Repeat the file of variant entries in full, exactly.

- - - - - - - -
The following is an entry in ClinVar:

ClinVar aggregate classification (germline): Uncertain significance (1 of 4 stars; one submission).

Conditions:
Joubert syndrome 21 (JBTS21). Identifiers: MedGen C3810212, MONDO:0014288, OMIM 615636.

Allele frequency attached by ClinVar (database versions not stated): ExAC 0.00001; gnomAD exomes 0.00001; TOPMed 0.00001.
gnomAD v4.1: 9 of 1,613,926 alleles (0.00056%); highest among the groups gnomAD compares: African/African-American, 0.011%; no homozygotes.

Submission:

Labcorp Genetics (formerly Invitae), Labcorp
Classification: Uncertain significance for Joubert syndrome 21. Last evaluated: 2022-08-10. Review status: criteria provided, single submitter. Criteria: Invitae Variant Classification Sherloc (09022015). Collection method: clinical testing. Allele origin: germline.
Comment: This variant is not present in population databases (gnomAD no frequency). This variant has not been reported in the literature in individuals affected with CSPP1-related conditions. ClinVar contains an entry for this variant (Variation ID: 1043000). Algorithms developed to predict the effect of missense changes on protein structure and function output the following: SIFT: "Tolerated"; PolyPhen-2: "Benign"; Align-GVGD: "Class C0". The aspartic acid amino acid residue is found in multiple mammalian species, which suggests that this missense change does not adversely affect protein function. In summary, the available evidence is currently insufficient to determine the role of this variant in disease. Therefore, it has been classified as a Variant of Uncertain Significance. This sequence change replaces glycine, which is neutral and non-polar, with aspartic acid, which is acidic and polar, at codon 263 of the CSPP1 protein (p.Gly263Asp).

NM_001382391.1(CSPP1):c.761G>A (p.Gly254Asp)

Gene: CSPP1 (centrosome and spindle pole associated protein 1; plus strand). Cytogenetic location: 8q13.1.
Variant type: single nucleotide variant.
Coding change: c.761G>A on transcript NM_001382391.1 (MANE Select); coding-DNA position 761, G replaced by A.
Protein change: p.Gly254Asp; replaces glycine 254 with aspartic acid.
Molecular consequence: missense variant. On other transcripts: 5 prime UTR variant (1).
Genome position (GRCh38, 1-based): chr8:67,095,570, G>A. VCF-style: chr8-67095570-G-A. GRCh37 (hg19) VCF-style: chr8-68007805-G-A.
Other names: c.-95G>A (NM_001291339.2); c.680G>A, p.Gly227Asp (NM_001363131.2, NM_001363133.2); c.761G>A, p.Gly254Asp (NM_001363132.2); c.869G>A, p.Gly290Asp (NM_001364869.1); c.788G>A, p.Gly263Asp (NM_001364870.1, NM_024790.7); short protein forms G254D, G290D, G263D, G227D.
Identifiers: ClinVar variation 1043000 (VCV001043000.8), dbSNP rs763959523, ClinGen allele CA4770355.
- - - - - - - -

The following is an entry in ClinVar:

ClinVar aggregate classification (germline): Uncertain significance (1 of 4 stars; one submission).

Conditions:
Joubert syndrome 21 (JBTS21). Identifiers: MedGen C3810212, MONDO:0014288, OMIM 615636.

Allele frequency attached by ClinVar (database versions not stated): ExAC 0.00001; gnomAD exomes 0.00001; TOPMed 0.00001.
gnomAD v4.1: 9 of 1,613,926 alleles (0.00056%); highest among the groups gnomAD compares: African/African-American, 0.011%; no homozygotes.

Submission:

Labcorp Genetics (formerly Invitae), Labcorp
Classification: Uncertain significance for Joubert syndrome 21. Last evaluated: 2022-08-10. Review status: criteria provided, single submitter. Criteria: Invitae Variant Classification Sherloc (09022015). Collection method: clinical testing. Allele origin: germline.
Comment: This variant is not present in population databases (gnomAD no frequency). This variant has not been reported in the literature in individuals affected with CSPP1-related conditions. ClinVar contains an entry for this variant (Variation ID: 1043000). Algorithms developed to predict the effect of missense changes on protein structure and function output the following: SIFT: "Tolerated"; PolyPhen-2: "Benign"; Align-GVGD: "Class C0". The aspartic acid amino acid residue is found in multiple mammalian species, which suggests that this missense change does not adversely affect protein function. In summary, the available evidence is currently insufficient to determine the role of this variant in disease. Therefore, it has been classified as a Variant of Uncertain Significance. This sequence change replaces glycine, which is neutral and non-polar, with aspartic acid, which is acidic and polar, at codon 263 of the CSPP1 protein (p.Gly263Asp).

NM_001382391.1(CSPP1):c.761G>A (p.Gly254Asp)

Gene: CSPP1 (centrosome and spindle pole associated protein 1; plus strand). Cytogenetic location: 8q13.1.
Variant type: single nucleotide variant.
Coding change: c.761G>A on transcript NM_001382391.1 (MANE Select); coding-DNA position 761, G replaced by A.
Protein change: p.Gly254Asp; replaces glycine 254 with aspartic acid.
Molecular consequence: missense variant. On other transcripts: 5 prime UTR variant (1).
Genome position (GRCh38, 1-based): chr8:67,095,570, G>A. VCF-style: chr8-67095570-G-A. GRCh37 (hg19) VCF-style: chr8-68007805-G-A.
Other names: c.-95G>A (NM_001291339.2); c.680G>A, p.Gly227Asp (NM_001363131.2, NM_001363133.2); c.761G>A, p.Gly254Asp (NM_001363132.2); c.869G>A, p.Gly290Asp (NM_001364869.1); c.788G>A, p.Gly263Asp (NM_001364870.1, NM_024790.7); short protein forms G254D, G290D, G263D, G227D.
Identifiers: ClinVar variation 1043000 (VCV001043000.8), dbSNP rs763959523, ClinGen allele CA4770355.